“Lazy eye” affects about four
million people in the United States. It occurs
when, for one of several reasons, one eye is
used less than the other. If one eye is crossed
or turns out, the individual sees double, so he
or she learns to “shut off” or ignore that eye.
If the two eyes are very different, one
nearsighted and the other farsighted, the same
thing can occur. After a while, vision in the
unused eye is reduced.
For many years it was thought that amblyopia, or
“lazy eye” – when one eye sees poorly and cannot
be helped with corrective lenses – was a
permanent condition unless it was detected and
treated before the age of six. Many optometrists
no longer accept this, believing that even
adults can improve their sight - if not
completely correct their lazy eye – through
Optometric Association agrees that current research
proves the old theory wrong. The success rate does drop
off as one gets older, but the cut-off at age six is
arbitrary. Age should not be a barrier, though the
longer the condition has existed the more difficult it
becomes to treat.
Treatment varies depending on the extent of the
condition, the patients’ age and the optometrist. Small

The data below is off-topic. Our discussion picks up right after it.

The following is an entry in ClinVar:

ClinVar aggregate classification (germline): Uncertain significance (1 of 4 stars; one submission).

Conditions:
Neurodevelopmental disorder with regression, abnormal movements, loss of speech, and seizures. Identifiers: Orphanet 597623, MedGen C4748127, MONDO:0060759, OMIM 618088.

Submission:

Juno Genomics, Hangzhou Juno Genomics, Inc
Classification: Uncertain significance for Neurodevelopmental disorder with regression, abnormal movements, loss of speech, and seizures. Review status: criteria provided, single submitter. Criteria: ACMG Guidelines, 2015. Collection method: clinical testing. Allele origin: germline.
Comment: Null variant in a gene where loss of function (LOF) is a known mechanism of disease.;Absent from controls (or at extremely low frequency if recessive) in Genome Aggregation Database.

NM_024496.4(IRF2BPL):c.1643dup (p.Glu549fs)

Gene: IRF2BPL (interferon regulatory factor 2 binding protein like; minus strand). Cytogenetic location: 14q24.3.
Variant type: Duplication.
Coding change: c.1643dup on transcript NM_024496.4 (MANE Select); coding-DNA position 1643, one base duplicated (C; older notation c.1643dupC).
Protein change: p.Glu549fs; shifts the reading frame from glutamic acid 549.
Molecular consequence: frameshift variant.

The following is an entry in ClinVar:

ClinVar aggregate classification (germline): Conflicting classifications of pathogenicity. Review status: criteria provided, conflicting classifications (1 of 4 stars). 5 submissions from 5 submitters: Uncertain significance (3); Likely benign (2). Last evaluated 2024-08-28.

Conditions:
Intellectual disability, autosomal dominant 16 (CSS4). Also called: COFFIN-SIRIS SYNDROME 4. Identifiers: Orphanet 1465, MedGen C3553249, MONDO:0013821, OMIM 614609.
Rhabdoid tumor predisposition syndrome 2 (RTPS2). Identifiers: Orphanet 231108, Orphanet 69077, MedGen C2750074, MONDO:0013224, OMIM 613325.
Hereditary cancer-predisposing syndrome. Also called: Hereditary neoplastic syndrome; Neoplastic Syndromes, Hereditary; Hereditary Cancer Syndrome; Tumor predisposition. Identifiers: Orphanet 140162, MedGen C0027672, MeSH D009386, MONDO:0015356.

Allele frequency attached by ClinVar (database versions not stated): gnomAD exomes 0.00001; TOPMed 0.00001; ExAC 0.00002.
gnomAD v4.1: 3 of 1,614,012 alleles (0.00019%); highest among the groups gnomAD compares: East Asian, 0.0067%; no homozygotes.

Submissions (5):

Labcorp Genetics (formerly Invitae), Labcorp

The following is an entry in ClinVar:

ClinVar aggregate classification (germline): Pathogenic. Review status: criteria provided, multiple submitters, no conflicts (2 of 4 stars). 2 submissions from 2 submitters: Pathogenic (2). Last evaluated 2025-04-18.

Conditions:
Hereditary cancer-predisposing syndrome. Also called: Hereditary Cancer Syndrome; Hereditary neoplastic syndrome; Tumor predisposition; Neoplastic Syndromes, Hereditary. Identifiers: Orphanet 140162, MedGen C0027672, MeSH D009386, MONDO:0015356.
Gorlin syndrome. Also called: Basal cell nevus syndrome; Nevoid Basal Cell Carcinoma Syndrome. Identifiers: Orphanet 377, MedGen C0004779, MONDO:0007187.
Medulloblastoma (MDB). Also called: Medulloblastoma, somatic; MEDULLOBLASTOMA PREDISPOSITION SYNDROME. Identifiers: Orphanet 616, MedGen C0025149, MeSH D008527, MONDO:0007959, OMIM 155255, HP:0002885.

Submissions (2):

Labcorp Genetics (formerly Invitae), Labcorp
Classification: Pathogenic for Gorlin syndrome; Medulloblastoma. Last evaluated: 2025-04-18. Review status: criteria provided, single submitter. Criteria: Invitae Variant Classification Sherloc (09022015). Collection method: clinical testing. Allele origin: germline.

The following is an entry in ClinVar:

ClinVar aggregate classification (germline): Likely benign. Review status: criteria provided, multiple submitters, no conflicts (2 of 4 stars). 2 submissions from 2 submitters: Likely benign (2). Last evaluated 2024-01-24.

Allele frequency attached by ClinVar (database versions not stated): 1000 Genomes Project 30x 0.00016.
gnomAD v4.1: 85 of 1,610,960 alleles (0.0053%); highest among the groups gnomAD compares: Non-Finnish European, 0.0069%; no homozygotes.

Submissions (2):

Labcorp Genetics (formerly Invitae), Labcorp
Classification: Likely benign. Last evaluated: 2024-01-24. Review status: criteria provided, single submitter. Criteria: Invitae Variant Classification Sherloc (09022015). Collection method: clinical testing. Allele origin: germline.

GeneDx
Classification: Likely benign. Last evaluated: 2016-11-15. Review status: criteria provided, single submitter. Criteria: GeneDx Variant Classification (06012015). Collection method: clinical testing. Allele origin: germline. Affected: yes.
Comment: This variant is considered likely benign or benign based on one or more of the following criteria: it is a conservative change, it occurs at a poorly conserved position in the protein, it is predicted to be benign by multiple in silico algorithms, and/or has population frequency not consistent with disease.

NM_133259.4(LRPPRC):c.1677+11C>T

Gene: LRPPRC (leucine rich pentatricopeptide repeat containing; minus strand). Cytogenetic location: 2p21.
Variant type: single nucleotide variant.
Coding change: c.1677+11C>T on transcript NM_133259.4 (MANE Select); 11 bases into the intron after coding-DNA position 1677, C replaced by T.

children often have their stronger eye patched for
several hours a day. This stimulates the use of the weak
eye while they perform exercises such as coloring,
cutting things out and tracing.
Vision therapy – usually several hours a week, in the
doctor’s office and at home – will often correct the
underlying reason for the lazy eye. Very small children
can improve in a month or two; older children may take
several months to a year to respond.
With adults, treatment is basically the same, but it
takes longer. Adults may not wear a patch at all if
vision is very poor, or only for an hour or two at home
while doing fine tasks such as coloring in the 0’s of a
newspaper. Patients do exercises designed to improve
focusing, tracking and spatial judgment.
Many times after treatment, 50 percent of the older
children and adults see as well or almost as well with
their lazy eye as with their normal eye, and four out of
five of the rest at least show improvement. Results are
permanent when both the amblyopia and the underlying
problem are corrected. When the latter can’t be treated,
patients should continue the exercises on a
less-frequent basis and visit their optometrist
periodically so that the eye does not weaken again.